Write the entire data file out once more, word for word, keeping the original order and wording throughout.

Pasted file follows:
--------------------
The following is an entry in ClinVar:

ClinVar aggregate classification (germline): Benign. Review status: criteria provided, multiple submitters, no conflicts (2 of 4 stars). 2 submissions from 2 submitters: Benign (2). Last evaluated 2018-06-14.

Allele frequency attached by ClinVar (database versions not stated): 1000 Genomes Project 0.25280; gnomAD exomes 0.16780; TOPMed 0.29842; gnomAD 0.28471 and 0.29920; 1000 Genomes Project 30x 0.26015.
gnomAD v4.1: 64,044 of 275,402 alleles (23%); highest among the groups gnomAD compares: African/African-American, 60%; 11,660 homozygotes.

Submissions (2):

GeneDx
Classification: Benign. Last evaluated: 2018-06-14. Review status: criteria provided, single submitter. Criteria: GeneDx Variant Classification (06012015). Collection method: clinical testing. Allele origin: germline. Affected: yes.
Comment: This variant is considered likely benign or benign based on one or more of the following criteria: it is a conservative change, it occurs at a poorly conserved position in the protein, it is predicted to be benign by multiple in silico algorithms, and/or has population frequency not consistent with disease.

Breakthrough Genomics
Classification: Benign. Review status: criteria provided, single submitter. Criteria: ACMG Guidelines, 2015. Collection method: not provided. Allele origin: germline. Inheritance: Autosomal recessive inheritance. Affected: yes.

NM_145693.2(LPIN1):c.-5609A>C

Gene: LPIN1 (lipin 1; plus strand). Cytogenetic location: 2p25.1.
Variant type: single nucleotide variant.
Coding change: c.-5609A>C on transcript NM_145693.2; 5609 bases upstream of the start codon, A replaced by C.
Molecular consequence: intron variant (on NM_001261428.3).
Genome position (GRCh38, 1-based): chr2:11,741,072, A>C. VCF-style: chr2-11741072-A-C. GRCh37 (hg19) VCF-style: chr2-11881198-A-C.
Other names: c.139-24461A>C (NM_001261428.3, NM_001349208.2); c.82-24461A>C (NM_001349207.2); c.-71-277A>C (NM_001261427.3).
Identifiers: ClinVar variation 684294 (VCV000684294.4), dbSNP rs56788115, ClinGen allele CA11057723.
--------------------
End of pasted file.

The following is an entry in ClinVar:

ClinVar aggregate classification (germline): Benign. Review status: criteria provided, multiple submitters, no conflicts (2 of 4 stars). 2 submissions from 2 submitters: Benign (2). Last evaluated 2018-06-14.

Allele frequency attached by ClinVar (database versions not stated): 1000 Genomes Project 0.25280; gnomAD exomes 0.16780; TOPMed 0.29842; gnomAD 0.28471 and 0.29920; 1000 Genomes Project 30x 0.26015.
gnomAD v4.1: 64,044 of 275,402 alleles (23%); highest among the groups gnomAD compares: African/African-American, 60%; 11,660 homozygotes.

Submissions (2):

GeneDx
Classification: Benign. Last evaluated: 2018-06-14. Review status: criteria provided, single submitter. Criteria: GeneDx Variant Classification (06012015). Collection method: clinical testing. Allele origin: germline. Affected: yes.
Comment: This variant is considered likely benign or benign based on one or more of the following criteria: it is a conservative change, it occurs at a poorly conserved position in the protein, it is predicted to be benign by multiple in silico algorithms, and/or has population frequency not consistent with disease.

Breakthrough Genomics
Classification: Benign. Review status: criteria provided, single submitter. Criteria: ACMG Guidelines, 2015. Collection method: not provided. Allele origin: germline. Inheritance: Autosomal recessive inheritance. Affected: yes.

NM_145693.2(LPIN1):c.-5609A>C

Gene: LPIN1 (lipin 1; plus strand). Cytogenetic location: 2p25.1.
Variant type: single nucleotide variant.
Coding change: c.-5609A>C on transcript NM_145693.2; 5609 bases upstream of the start codon, A replaced by C.
Molecular consequence: intron variant (on NM_001261428.3).
Genome position (GRCh38, 1-based): chr2:11,741,072, A>C. VCF-style: chr2-11741072-A-C. GRCh37 (hg19) VCF-style: chr2-11881198-A-C.
Other names: c.139-24461A>C (NM_001261428.3, NM_001349208.2); c.82-24461A>C (NM_001349207.2); c.-71-277A>C (NM_001261427.3).
Identifiers: ClinVar variation 684294 (VCV000684294.4), dbSNP rs56788115, ClinGen allele CA11057723.